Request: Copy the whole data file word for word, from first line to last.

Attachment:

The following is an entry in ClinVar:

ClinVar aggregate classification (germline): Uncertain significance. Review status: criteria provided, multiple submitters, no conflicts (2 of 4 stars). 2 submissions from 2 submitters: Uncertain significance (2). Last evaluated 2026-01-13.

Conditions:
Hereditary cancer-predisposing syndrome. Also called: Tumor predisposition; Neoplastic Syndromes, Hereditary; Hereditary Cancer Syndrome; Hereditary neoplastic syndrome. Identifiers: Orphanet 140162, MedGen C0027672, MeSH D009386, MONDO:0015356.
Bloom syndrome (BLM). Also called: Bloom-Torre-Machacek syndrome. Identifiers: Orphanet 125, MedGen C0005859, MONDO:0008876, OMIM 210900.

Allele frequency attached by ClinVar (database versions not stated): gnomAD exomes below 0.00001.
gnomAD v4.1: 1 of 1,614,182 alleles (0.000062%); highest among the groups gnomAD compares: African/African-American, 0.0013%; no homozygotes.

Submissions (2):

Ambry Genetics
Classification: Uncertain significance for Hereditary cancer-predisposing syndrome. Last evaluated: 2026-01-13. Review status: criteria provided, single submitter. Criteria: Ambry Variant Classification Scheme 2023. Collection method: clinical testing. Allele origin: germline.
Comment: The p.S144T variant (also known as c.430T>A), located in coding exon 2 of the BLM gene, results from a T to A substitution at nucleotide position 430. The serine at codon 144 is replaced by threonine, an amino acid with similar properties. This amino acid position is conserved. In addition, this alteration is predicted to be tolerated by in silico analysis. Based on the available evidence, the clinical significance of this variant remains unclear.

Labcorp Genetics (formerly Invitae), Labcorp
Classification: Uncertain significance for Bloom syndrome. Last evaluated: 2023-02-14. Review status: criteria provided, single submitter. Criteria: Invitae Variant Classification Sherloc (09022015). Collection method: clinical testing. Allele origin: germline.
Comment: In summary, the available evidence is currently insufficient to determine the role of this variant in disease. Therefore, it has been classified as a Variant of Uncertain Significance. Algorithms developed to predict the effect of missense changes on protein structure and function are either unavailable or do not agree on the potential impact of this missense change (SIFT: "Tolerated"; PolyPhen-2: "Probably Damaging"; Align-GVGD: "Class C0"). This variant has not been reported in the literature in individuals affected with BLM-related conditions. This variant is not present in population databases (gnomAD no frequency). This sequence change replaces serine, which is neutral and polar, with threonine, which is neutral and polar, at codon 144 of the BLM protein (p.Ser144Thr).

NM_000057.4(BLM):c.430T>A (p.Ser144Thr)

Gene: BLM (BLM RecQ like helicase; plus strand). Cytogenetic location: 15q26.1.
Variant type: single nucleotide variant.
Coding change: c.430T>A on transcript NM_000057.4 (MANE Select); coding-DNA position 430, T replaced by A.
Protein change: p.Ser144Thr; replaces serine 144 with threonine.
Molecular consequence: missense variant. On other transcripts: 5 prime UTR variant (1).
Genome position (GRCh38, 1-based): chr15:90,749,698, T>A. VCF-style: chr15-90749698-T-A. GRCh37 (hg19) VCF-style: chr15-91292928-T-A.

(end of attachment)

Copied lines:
The following is an entry in ClinVar:

ClinVar aggregate classification (germline): Uncertain significance. Review status: criteria provided, multiple submitters, no conflicts (2 of 4 stars). 2 submissions from 2 submitters: Uncertain significance (2). Last evaluated 2026-01-13.

Conditions:
Hereditary cancer-predisposing syndrome. Also called: Tumor predisposition; Neoplastic Syndromes, Hereditary; Hereditary Cancer Syndrome; Hereditary neoplastic syndrome. Identifiers: Orphanet 140162, MedGen C0027672, MeSH D009386, MONDO:0015356.
Bloom syndrome (BLM). Also called: Bloom-Torre-Machacek syndrome. Identifiers: Orphanet 125, MedGen C0005859, MONDO:0008876, OMIM 210900.

Allele frequency attached by ClinVar (database versions not stated): gnomAD exomes below 0.00001.
gnomAD v4.1: 1 of 1,614,182 alleles (0.000062%); highest among the groups gnomAD compares: African/African-American, 0.0013%; no homozygotes.

Submissions (2):

Ambry Genetics
Classification: Uncertain significance for Hereditary cancer-predisposing syndrome. Last evaluated: 2026-01-13. Review status: criteria provided, single submitter. Criteria: Ambry Variant Classification Scheme 2023. Collection method: clinical testing. Allele origin: germline.
Comment: The p.S144T variant (also known as c.430T>A), located in coding exon 2 of the BLM gene, results from a T to A substitution at nucleotide position 430. The serine at codon 144 is replaced by threonine, an amino acid with similar properties. This amino acid position is conserved. In addition, this alteration is predicted to be tolerated by in silico analysis. Based on the available evidence, the clinical significance of this variant remains unclear.

Labcorp Genetics (formerly Invitae), Labcorp
Classification: Uncertain significance for Bloom syndrome. Last evaluated: 2023-02-14. Review status: criteria provided, single submitter. Criteria: Invitae Variant Classification Sherloc (09022015). Collection method: clinical testing. Allele origin: germline.
Comment: In summary, the available evidence is currently insufficient to determine the role of this variant in disease. Therefore, it has been classified as a Variant of Uncertain Significance. Algorithms developed to predict the effect of missense changes on protein structure and function are either unavailable or do not agree on the potential impact of this missense change (SIFT: "Tolerated"; PolyPhen-2: "Probably Damaging"; Align-GVGD: "Class C0"). This variant has not been reported in the literature in individuals affected with BLM-related conditions. This variant is not present in population databases (gnomAD no frequency). This sequence change replaces serine, which is neutral and polar, with threonine, which is neutral and polar, at codon 144 of the BLM protein (p.Ser144Thr).

NM_000057.4(BLM):c.430T>A (p.Ser144Thr)

Gene: BLM (BLM RecQ like helicase; plus strand). Cytogenetic location: 15q26.1.
Variant type: single nucleotide variant.
Coding change: c.430T>A on transcript NM_000057.4 (MANE Select); coding-DNA position 430, T replaced by A.
Protein change: p.Ser144Thr; replaces serine 144 with threonine.
Molecular consequence: missense variant. On other transcripts: 5 prime UTR variant (1).
Genome position (GRCh38, 1-based): chr15:90,749,698, T>A. VCF-style: chr15-90749698-T-A. GRCh37 (hg19) VCF-style: chr15-91292928-T-A.